Using Terraform workspaces

Problem: In distributed software engineering, it’s common to maintain multiple named environments, each of which is a distinct, logical grouping of infrastructure resources. For example, utilizing separate production and pre-production environments (staging, development, etc.) is a traditional multi-tiered environment strategy in structuring a phased software build, test, and release lifecycle (or even a phased approach in deploying the software infrastructure itself). But how can a single Terraform configuration be used to safely manage infrastructure resources spanning multiple parallel environments? What are techniques for adequately isolating Terraform actions against one environment such that other environments aren’t inadvertently modified? How might the traditional, somewhat coarse-grained multi-tiered environment structure present Terraform management challenges in some circumstances?

Solution: Sufficiently granular and descriptively named Terraform workspaces may help.

Introduction to Terrraform workspaces

Through the use of workspaces, Terraform empowers the ability to create multiple, logical groupings of resources – each associated with its own, independent state – from a single Terraform configuration.

According to the Terraform documentation:

Each Terraform configuration has an associated backend that defines how operations are executed and where persistent data such as the Terraform state are stored.

Workspaces are managed with the terraform workspace set of commands. To create a new workspace and switch to it, you can use terraform workspace new; to switch workspaces you can use terraform workspace select; etc.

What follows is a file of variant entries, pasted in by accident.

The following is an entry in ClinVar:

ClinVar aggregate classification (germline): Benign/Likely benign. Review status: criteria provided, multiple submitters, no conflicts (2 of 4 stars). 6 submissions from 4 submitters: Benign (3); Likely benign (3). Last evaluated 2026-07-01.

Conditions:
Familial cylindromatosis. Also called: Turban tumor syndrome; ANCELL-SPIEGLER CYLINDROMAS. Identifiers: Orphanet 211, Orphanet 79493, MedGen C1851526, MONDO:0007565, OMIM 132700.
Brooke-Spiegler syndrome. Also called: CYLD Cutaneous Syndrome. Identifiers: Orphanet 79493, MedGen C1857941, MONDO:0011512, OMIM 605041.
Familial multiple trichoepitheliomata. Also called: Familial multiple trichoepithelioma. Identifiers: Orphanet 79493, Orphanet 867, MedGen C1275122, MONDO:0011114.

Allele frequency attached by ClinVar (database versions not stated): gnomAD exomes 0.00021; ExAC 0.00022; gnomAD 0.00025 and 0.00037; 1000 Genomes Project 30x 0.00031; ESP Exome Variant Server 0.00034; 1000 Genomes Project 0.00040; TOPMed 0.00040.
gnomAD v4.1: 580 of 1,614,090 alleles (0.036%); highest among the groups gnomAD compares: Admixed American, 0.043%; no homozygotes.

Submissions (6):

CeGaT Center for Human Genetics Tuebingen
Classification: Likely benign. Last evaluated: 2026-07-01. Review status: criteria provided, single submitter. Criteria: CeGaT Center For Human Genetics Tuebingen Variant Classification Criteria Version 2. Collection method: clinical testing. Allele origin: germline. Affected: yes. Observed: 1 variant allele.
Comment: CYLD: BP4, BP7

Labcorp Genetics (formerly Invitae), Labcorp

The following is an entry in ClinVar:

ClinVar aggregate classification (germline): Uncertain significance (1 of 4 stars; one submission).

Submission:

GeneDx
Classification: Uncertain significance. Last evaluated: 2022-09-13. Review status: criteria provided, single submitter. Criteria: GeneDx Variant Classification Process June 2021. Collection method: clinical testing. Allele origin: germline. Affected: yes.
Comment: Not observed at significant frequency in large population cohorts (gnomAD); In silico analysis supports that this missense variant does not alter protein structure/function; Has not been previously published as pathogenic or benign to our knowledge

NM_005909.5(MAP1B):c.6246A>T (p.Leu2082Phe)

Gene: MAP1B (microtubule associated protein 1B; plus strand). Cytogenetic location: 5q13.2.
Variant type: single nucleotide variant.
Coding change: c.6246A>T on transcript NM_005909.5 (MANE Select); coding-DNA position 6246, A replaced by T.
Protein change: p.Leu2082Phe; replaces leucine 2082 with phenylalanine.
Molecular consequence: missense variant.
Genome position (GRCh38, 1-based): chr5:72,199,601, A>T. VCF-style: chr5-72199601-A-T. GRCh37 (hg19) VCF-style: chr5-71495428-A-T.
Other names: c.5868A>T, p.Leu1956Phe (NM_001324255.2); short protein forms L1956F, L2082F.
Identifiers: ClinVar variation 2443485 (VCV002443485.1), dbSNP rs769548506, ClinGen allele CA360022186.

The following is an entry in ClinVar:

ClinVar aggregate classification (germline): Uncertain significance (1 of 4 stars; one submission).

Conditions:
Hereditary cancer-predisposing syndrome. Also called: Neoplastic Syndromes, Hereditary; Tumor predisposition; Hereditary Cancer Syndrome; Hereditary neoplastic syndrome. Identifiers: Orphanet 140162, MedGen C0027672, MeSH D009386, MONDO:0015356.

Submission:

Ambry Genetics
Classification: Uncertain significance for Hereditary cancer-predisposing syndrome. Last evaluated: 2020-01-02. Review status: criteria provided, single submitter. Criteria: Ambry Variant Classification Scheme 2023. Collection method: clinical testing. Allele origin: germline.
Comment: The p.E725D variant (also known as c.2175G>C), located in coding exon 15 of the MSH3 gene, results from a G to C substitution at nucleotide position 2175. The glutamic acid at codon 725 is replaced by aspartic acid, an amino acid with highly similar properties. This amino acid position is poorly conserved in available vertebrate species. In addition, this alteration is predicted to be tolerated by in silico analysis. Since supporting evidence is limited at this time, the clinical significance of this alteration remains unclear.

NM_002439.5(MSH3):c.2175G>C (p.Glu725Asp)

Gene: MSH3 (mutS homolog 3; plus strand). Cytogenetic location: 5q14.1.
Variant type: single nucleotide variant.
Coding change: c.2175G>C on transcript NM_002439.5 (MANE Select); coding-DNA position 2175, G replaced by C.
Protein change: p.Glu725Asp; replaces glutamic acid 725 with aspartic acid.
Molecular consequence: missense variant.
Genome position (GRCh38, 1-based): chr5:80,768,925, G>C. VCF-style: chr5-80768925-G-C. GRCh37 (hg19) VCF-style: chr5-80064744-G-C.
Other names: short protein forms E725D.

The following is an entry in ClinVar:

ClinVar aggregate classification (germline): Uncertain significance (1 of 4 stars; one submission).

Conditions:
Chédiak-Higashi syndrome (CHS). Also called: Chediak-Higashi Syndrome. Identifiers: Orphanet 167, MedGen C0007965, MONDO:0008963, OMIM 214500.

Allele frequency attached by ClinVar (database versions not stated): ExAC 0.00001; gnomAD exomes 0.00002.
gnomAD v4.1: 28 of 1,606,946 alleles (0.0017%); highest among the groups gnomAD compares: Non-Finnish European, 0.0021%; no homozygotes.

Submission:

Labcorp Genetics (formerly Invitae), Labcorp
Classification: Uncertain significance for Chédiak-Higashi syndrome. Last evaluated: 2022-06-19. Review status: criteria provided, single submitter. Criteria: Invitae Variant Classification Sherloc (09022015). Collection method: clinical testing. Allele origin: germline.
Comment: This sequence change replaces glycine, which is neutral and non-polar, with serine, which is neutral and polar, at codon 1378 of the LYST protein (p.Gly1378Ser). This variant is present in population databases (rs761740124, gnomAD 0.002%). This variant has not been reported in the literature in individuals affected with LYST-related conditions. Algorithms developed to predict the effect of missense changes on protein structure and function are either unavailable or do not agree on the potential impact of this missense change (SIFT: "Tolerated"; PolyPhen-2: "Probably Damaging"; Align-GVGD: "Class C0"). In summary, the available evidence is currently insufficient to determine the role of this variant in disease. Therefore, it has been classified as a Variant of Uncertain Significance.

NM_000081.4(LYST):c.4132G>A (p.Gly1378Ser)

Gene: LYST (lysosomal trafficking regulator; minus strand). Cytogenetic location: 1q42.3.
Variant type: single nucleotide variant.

Despite that named workspaces “allow conveniently switching between multiple instances of a single configuration,” the use of workspaces is often overlooked in favor of homegrown patterns. For example, it’s common practice to separate Terraform configurations across directories within a code repository, where each directory’s *.tf contents pertains to a named environment (production, development, etc.), has its own state, and can by applied independently. Similarly, it’s also common to adopt the use of a Terraform var.environment variable to apply different configuration based on the var.environment variable’s value.

However, depending on perspective, Terraform’s built-in concept of workspaces may offer advantages over homegrown techniques for isolating logical groupings of Terraform resources across environments.

Specifically, a few arguable advantages of workspaces include:

  1. Out of the box state isolation
  2. Creating and managing infinite new environments is relatively low effort
  3. Code DRY-ness and simplicity
  4. Simple feature flag capabilities

1. Out of the box state isolation

Terraform stores a configuration’s remote state in a unique location based on its workspace. In other words, each named workspace has its own, isolated state that is sandboxed from that of other workspaces.